The ELT builds on ESO’s success story and is the culmination of 60 years of international collaboration in astronomy and pooling resources and expertise.
For years the ELT has been the most anticipated and most challenging project the European Southern Observatory has ever embarked upon. Constructing this 39-metre mega telescope is only possible by building on ESO’s long history in pioneering astronomy and engineering, and in bringing countries together to work on ambitious projects. Far from an isolated project, the ELT will become an integral part of the large family of telescopes at ESO’s observatories in Chile. Although smaller in size, these telescopes are giants that have paved the way for the ELT and its almost inconceivable capabilities in imaging and collecting data from our Universe.
Essential for the ELT’s spectacular imaging quality is the incorporation of active and adaptive optics technology including (but not limited to) precise position actuators, multiple sensors, deformable mirrors and laser guide stars. Active optics, the system which allows the mirrors of a telescope to retain perfect shape and position, was first successfully introduced on ESO’s New Technology Telescope (NTT) at La Silla Observatory in 1989 and has been deployed in ESO’s telescopes ever since. Engineers at ESO and elsewhere have also made strides in developing adaptive optics for ESO telescopes, a technology that compensates and corrects for the distortion caused by atmospheric turbulence. Important advancements in adaptive optics came with ESO’s Very Large Telescope (VLT), which revolutionised astronomy and telescope design when the first of its four 8.2-metre telescopes began operations on 25th May 1999. Of particular importance are the VLT’s laser guide stars, which are used by the telescopes’ adaptive optics system to perfect image quality.
Active and adaptive optics systems developed for ESO telescopes have been improved upon and fully integrated into the ELT’s design, as have other technologies and knowledge gained from the NTT, the VLT and other telescopes and instruments ESO has developed and operated. Engineering and technological advances have been improved and scaled-up to be implemented on the ELT, allowing for far greater optical quality and imaging power than would have been possible without standing on the shoulders of other ESO giants.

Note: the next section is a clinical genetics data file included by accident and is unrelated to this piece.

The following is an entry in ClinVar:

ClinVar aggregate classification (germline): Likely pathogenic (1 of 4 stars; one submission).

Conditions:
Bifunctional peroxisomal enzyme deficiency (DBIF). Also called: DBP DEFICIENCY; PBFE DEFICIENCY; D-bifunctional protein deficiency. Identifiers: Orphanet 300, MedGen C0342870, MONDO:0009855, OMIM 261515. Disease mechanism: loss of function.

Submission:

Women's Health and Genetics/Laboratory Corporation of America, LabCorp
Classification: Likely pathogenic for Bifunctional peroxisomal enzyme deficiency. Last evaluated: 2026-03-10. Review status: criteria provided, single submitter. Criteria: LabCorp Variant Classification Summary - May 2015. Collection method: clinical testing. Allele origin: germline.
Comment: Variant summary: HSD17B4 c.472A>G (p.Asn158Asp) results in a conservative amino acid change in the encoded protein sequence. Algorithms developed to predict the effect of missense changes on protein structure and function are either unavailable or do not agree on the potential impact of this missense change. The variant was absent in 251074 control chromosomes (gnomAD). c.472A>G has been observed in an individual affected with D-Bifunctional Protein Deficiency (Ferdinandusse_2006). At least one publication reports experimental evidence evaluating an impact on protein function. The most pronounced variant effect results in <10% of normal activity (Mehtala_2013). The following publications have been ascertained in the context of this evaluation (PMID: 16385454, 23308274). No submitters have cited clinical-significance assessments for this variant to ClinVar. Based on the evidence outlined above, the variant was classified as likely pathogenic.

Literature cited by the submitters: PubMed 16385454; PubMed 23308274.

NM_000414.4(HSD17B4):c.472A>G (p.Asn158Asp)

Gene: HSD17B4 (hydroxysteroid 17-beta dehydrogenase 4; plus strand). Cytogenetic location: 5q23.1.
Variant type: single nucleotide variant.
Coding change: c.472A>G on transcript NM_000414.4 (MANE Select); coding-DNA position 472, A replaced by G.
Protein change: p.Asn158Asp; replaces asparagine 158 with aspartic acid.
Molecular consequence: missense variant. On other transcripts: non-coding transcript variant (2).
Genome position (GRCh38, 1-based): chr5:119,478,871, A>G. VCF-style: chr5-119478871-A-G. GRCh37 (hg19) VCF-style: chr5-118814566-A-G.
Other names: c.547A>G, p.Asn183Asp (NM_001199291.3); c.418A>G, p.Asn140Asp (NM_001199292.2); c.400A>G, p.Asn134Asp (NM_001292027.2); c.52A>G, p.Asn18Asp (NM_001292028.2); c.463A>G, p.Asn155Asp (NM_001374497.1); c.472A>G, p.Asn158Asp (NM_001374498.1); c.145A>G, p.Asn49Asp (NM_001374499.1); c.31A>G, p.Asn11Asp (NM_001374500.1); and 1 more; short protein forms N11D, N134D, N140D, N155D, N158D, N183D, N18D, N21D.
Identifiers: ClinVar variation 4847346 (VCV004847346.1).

The ELT will become the biggest sibling in ESO’s fantastic family, working with ESO’s other telescopes, which together can observe the Universe in a wide range of wavelengths, to achieve the best science possible. For example, when one telescope spots something unusual or unexpected, follow-up observations can occur rapidly to confirm and obtain more detail on the discovery by the other telescopes at ESO’s La Silla and Paranal Observatories. ESO’s partnerships in observatories such as ALMA (the Atacama Large Millimeter/submillimeter Array) or the future Cherenkov Telescope Array (CTA), which observe the skies at wavelengths other ESO telescopes cannot access, further allow astronomers to expand and deepen studies of our Universe. Welcoming the ELT into the ESO family expands this opportunity further, giving humanity a front row seat to the best observations of the most pressing science taking place each night.
Another example of this synergy between the ELT and other ESO telescopes, is that the 39-metre machine will be operated from the same control room as other telescopes at the Paranal Observatory. The ELT is being built just 23 km from Cerro Paranal.
More powerful than all professional ground-based optical telescopes in the world combined, the ELT builds on all of ESO’s hard work. Thanks to fruitful worldwide collaborations between ESO’s sixteen member states and its host state of Chile, the ELT has become one of the largest projects ever undertaken in astronomy and will allow ESO’s large and unique family to revolutionise our view and understanding of the Universe.